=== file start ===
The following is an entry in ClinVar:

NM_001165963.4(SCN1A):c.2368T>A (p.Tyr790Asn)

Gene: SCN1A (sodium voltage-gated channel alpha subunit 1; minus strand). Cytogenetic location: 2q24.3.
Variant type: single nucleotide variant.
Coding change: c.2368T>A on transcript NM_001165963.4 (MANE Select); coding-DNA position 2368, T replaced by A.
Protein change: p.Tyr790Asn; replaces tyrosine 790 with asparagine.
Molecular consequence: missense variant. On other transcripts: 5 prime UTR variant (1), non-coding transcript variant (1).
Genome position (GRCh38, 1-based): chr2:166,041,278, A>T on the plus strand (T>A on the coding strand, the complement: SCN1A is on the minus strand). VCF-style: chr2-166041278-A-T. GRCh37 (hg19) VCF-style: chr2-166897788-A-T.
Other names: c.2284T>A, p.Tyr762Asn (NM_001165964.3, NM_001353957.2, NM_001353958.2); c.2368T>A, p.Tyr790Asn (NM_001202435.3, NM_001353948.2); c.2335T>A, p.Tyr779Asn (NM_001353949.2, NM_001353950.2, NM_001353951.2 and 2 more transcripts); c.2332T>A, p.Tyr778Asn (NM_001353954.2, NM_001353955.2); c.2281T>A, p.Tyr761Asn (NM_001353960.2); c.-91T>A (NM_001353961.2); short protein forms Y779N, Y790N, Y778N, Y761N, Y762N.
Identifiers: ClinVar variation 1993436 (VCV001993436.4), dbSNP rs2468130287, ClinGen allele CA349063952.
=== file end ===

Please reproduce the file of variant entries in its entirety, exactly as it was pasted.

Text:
The following is an entry in ClinVar:

NM_001165963.4(SCN1A):c.2368T>A (p.Tyr790Asn)

Gene: SCN1A (sodium voltage-gated channel alpha subunit 1; minus strand). Cytogenetic location: 2q24.3.
Variant type: single nucleotide variant.
Coding change: c.2368T>A on transcript NM_001165963.4 (MANE Select); coding-DNA position 2368, T replaced by A.
Protein change: p.Tyr790Asn; replaces tyrosine 790 with asparagine.
Molecular consequence: missense variant. On other transcripts: 5 prime UTR variant (1), non-coding transcript variant (1).
Genome position (GRCh38, 1-based): chr2:166,041,278, A>T on the plus strand (T>A on the coding strand, the complement: SCN1A is on the minus strand). VCF-style: chr2-166041278-A-T. GRCh37 (hg19) VCF-style: chr2-166897788-A-T.
Other names: c.2284T>A, p.Tyr762Asn (NM_001165964.3, NM_001353957.2, NM_001353958.2); c.2368T>A, p.Tyr790Asn (NM_001202435.3, NM_001353948.2); c.2335T>A, p.Tyr779Asn (NM_001353949.2, NM_001353950.2, NM_001353951.2 and 2 more transcripts); c.2332T>A, p.Tyr778Asn (NM_001353954.2, NM_001353955.2); c.2281T>A, p.Tyr761Asn (NM_001353960.2); c.-91T>A (NM_001353961.2); short protein forms Y779N, Y790N, Y778N, Y761N, Y762N.
Identifiers: ClinVar variation 1993436 (VCV001993436.4), dbSNP rs2468130287, ClinGen allele CA349063952.